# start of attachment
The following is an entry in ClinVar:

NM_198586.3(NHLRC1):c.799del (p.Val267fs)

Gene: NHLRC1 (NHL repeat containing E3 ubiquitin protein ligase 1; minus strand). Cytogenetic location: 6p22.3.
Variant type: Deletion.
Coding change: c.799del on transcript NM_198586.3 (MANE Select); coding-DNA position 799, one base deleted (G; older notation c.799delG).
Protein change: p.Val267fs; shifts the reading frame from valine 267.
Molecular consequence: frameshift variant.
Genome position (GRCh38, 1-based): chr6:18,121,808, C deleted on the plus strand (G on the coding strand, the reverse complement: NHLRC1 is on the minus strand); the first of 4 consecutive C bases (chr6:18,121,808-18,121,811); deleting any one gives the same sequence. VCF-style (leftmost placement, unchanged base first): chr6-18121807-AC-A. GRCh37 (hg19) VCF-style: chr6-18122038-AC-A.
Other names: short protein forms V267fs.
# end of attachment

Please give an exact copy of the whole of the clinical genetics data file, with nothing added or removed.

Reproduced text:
The following is an entry in ClinVar:

NM_198586.3(NHLRC1):c.799del (p.Val267fs)

Gene: NHLRC1 (NHL repeat containing E3 ubiquitin protein ligase 1; minus strand). Cytogenetic location: 6p22.3.
Variant type: Deletion.
Coding change: c.799del on transcript NM_198586.3 (MANE Select); coding-DNA position 799, one base deleted (G; older notation c.799delG).
Protein change: p.Val267fs; shifts the reading frame from valine 267.
Molecular consequence: frameshift variant.
Genome position (GRCh38, 1-based): chr6:18,121,808, C deleted on the plus strand (G on the coding strand, the reverse complement: NHLRC1 is on the minus strand); the first of 4 consecutive C bases (chr6:18,121,808-18,121,811); deleting any one gives the same sequence. VCF-style (leftmost placement, unchanged base first): chr6-18121807-AC-A. GRCh37 (hg19) VCF-style: chr6-18122038-AC-A.
Other names: short protein forms V267fs.